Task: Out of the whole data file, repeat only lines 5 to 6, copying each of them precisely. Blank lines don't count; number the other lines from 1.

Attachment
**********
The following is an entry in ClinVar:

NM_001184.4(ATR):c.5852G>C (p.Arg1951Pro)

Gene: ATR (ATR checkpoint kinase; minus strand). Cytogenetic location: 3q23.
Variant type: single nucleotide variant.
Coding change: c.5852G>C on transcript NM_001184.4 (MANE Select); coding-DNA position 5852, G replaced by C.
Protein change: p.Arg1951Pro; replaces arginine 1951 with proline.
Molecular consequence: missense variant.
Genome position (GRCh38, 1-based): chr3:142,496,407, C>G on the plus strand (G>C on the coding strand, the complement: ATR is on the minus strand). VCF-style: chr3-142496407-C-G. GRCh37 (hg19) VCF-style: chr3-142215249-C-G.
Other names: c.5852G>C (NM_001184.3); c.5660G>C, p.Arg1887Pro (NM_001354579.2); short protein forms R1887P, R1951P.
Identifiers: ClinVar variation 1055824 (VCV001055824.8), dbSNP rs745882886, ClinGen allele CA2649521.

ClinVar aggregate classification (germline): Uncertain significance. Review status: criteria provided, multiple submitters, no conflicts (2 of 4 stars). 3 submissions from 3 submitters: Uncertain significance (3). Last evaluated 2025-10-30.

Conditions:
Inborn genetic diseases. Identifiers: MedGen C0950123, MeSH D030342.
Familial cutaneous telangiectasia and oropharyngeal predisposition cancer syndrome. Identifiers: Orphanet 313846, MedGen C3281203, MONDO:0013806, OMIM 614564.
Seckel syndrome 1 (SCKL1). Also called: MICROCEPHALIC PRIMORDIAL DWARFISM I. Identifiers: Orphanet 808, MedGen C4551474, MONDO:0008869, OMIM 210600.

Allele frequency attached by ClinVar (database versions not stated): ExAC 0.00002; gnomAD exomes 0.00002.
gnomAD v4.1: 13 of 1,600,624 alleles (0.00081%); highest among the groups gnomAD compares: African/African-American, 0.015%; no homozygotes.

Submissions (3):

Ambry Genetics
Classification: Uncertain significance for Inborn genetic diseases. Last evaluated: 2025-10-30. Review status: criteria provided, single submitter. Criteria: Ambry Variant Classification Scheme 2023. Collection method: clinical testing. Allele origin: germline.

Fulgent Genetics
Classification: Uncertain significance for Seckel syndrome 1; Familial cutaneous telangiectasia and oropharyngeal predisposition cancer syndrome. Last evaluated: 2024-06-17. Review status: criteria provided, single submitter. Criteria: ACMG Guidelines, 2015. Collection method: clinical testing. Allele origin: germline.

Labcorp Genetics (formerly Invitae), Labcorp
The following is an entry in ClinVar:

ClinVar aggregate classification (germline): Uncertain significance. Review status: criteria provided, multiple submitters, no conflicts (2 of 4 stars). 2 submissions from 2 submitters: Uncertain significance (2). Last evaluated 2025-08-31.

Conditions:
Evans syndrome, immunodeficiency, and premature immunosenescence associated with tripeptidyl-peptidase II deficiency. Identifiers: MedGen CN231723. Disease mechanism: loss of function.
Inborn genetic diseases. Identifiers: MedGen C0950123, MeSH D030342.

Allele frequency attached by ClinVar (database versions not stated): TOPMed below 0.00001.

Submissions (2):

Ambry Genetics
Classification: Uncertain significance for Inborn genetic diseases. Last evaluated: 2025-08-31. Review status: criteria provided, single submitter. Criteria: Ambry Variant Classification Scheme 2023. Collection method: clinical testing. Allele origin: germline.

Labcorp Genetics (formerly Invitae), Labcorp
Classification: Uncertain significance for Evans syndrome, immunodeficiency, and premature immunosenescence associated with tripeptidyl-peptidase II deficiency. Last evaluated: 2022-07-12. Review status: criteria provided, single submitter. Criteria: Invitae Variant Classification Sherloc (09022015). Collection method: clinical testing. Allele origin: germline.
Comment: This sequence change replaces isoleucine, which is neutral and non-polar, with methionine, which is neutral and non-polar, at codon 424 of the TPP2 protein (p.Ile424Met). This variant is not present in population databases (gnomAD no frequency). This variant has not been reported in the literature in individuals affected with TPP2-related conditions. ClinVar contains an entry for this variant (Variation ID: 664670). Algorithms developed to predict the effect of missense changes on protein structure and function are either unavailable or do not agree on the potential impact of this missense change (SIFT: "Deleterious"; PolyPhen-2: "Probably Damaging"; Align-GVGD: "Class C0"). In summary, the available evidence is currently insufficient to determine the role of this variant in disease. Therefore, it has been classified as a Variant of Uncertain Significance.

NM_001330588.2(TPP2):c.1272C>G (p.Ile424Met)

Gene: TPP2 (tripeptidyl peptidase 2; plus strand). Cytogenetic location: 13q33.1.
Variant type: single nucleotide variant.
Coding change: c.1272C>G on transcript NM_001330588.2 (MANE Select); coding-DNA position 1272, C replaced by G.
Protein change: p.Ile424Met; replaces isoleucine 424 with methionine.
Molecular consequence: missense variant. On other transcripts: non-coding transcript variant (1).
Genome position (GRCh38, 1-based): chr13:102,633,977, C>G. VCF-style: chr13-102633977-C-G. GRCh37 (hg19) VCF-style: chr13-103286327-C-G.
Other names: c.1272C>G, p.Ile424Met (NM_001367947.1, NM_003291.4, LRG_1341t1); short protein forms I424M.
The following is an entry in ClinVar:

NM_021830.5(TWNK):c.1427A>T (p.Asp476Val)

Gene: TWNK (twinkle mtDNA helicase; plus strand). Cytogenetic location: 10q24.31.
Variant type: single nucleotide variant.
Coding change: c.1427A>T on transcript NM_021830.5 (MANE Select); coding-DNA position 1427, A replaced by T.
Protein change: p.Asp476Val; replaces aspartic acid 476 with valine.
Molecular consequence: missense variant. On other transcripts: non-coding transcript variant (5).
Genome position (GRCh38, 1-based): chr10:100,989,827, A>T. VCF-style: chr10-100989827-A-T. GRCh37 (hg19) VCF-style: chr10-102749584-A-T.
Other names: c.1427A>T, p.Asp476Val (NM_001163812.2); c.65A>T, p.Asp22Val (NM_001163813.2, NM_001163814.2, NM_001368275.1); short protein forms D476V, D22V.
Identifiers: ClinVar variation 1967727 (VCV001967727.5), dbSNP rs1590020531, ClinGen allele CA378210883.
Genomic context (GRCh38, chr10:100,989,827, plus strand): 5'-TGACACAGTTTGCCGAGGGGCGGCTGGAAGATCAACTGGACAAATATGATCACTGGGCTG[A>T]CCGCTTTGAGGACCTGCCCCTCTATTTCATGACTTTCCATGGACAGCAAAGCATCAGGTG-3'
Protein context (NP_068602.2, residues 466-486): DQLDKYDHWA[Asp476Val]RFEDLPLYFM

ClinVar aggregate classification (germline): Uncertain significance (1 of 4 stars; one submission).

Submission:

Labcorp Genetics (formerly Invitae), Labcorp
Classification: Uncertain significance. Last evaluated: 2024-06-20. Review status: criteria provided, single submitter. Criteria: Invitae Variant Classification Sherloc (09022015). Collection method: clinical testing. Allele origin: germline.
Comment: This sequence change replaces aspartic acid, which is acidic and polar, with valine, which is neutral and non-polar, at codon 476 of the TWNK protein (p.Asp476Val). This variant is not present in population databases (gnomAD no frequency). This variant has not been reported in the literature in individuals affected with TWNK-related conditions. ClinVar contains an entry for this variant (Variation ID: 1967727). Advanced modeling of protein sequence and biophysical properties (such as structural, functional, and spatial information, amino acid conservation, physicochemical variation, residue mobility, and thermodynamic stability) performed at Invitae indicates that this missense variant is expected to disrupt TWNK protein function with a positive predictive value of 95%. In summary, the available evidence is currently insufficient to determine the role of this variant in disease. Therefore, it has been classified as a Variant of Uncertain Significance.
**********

Coding change: c.5852G>C on transcript NM_001184.4 (MANE Select); coding-DNA position 5852, G replaced by C.
Protein change: p.Arg1951Pro; replaces arginine 1951 with proline.